The Ultimate EICR or Electrical Safety Standards Guide for Landlords
When it comes to the safety of your tenants, you, as a landlord, need to be proactive. You do so by making sure that the electrical installations at your property are safe.
This guide sheds light on what you need to know about London EICR testing.
EICR: What Should You Know?
Every landlord must obtain an Electrical Installation Condition Report (EICR) after having their electrical installations inspected and tested by a qualified person every 5 years. This report ensures that the rental property is safe and sound for tenants to reside in. EICR is often referred to as ‘fixed wire testing’.
What about a leasehold property?
Generally, the terms of the lease define who needs to arrange the report. Otherwise, it is the responsibility of the leaseholder to carry out the EICR.
Which properties do the Electrical Safety Regulations apply to?
The regulations are applicable in cases where a tenant carries the right to occupy a property as their only residence and pays rent. There are exceptions that include social housing, student halls of residence, lodgers, hostels, care homes, refuges, those on a long lease, hospitals and hospices, and other healthcare properties.
What is the current law for landlords?
For landlords and anyone who owns a rental property, the laws in England has been changed in April 2021. According to the new law, all rental properties must have a valid EICR carried out in accordance with the 18th edition of the ‘Wiring Regulations’.
Landlords must ensure national standards for electrical safety are met. They must also obtain a supply a copy of an EICR to the tenant within 28 days of the inspection.
Is the law applicable to landlords residing in Scotland?
The law is a little different in Scotland. Electrical Safety Inspection in Scotland takes place every 5 years and every 3 years for HMOs.
In EICR inspection, fixtures and fittings such as light switches, visible wiring, light fittings, sockets, and more need to be checked. Landlords must provide proof that electrical testing has been done on all appliances.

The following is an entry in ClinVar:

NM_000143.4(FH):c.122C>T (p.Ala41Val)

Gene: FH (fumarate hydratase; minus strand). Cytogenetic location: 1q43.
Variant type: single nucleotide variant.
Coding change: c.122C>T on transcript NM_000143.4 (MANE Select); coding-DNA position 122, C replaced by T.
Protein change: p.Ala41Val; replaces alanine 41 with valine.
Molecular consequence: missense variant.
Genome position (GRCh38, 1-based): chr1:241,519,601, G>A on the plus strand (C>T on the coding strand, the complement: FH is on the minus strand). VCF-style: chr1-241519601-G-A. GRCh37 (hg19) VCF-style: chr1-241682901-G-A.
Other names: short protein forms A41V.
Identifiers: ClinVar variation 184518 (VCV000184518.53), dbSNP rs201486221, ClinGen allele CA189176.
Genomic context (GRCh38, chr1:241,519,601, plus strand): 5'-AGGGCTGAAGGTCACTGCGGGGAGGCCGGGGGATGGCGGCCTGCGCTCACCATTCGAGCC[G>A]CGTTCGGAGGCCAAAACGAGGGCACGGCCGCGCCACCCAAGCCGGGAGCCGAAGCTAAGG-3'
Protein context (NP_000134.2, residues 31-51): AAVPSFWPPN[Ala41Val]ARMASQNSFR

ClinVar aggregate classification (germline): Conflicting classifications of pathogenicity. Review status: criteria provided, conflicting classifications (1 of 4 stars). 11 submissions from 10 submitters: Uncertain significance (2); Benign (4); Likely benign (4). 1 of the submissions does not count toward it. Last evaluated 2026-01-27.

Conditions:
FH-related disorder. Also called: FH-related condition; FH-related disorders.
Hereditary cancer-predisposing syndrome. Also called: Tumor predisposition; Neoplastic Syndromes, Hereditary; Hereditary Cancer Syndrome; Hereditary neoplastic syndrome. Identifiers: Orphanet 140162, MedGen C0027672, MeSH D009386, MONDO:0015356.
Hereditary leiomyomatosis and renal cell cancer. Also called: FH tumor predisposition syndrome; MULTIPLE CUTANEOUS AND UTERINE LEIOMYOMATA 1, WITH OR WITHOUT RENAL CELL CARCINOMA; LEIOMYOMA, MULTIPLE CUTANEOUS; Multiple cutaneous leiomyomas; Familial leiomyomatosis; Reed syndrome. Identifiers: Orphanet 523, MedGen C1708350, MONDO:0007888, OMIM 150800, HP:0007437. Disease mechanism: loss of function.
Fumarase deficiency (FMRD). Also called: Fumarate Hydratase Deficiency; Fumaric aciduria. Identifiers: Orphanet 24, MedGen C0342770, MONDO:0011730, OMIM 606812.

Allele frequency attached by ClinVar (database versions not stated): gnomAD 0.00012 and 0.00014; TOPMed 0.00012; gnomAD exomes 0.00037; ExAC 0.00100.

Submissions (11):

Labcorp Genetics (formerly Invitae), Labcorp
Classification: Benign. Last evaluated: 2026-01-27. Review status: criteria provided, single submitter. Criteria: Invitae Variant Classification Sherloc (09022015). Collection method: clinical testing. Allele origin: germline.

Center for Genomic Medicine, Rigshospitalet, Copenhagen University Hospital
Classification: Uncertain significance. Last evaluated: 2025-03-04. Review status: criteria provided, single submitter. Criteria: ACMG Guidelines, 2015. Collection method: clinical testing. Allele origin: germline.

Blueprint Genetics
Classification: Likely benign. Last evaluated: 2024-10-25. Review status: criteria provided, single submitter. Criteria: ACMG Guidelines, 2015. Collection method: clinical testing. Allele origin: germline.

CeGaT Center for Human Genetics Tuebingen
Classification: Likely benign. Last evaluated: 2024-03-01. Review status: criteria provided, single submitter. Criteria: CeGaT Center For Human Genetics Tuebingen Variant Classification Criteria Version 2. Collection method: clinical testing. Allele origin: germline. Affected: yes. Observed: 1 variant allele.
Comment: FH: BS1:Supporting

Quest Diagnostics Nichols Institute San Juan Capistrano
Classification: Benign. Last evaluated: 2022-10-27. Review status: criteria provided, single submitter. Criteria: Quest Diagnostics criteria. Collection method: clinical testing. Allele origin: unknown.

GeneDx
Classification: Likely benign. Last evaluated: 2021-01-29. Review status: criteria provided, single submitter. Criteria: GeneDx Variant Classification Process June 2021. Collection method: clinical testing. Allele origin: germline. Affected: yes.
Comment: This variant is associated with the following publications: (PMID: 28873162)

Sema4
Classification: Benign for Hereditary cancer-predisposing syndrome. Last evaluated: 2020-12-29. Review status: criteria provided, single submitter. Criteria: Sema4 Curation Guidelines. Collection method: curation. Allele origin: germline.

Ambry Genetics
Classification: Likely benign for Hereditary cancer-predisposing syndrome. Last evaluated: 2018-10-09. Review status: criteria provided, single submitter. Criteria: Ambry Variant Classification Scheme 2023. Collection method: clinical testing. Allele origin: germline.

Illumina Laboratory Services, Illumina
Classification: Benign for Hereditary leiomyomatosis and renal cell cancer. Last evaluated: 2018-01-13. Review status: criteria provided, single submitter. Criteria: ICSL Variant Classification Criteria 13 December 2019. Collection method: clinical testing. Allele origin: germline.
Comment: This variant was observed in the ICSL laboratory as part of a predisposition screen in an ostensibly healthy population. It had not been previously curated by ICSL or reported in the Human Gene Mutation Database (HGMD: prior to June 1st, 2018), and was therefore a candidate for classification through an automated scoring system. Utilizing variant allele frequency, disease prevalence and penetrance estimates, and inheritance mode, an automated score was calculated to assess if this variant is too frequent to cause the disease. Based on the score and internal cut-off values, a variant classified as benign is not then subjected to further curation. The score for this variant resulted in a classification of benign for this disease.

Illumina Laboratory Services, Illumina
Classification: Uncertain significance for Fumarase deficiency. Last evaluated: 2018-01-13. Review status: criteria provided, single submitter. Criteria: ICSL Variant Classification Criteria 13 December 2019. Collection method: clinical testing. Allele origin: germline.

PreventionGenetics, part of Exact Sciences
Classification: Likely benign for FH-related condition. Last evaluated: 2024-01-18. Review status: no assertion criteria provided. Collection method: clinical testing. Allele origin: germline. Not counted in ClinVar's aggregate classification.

What about the landlords in Wales or Northern Ireland?
For now, the law does not apply to properties in Wales. However, it is possible for the law to be active in the upcoming times.
What should a live-in landlord do?
Landlords who live in the property with their tenants do not need to arrange an EICR, according to the law. While it is not mandatory, landlords may need to take measures to keep the residing people safe from fire injuries and shocks.
Exclusions, if any?
Mandatory EICR inspection is not needed for:
- Rentals where the occupier lives with the landlord’s family
- Student halls of residences
- Care homes
- Hospitals and hospices
- Registered social housing providers
- Buildings for short-term rentals
- Long leases of 7 years and more
While EICR inspections are not mandatory in these cases, landlords should still be proactive about keeping their tenants safe.
What is the significance of the law?
Not all landlords care for their tenants and take measures to ensure they are safe. While a majority of landlords are aware of the importance of keeping their tenants’ lives safe, some do not care much.
The law is to protect those tenants and ensure peace of mind for property owners at the same time. Thanks to the law, now it is possible to ensure the safety of tenants while ensuring high-quality housing for every tenant.
Do you have to obtain an EICR if it is a new build property?
For properties that are newly built or have been entirely rewired, landlords will receive an Electrical Installation Certificate or EIC. You should provide a copy of the certificate to your current tenants, and your local council (if needed).
If this is done, you will not need to arrange for any inspections for at least five years after the date the certificate was issued.
N.B: If the EIC is only for partial rewiring, you will still need an EICR.
Are you purchasing a buy-to-let property?
If you are purchasing a buy-to-let property (either a new build or an existing one), there is no need for an EICR.
You may ask the seller if they have an EICR certificate for the property. You can also obtain one if you want to have a look at the property’s current electrical installation.
What about a property where no one is living?
Landlords need to obtain an EICR even if the property is vacant. By doing so, you ensure your property is safe for residents.
What is tested during the inspection?
A competent and qualified person will have to do the inspection of the fixed electrical parts of a property. They include:
- Consumer unit containing all the fuses, circuit-breakers, residual current devices
- Accessories including sockets, light fittings, and switches
- Cabling that is hidden in the ceilings and walls
How to prepare for the inspection?
In case there are tenants in your property, ask them to leave with as much notice as possible. Sometimes, inspections need to be done when the power is off.
Also, you will need to make sure that the electrician has access to as much property as possible. This is to ensure the report has every detail covered.
What happens if the report is unsatisfactory?
In that case, you will have to carry out remedial work and that too within 28 days or during the time mentioned in the report. Make sure you provide written confirmation to your tenant and the council within 28 days of the remedial work.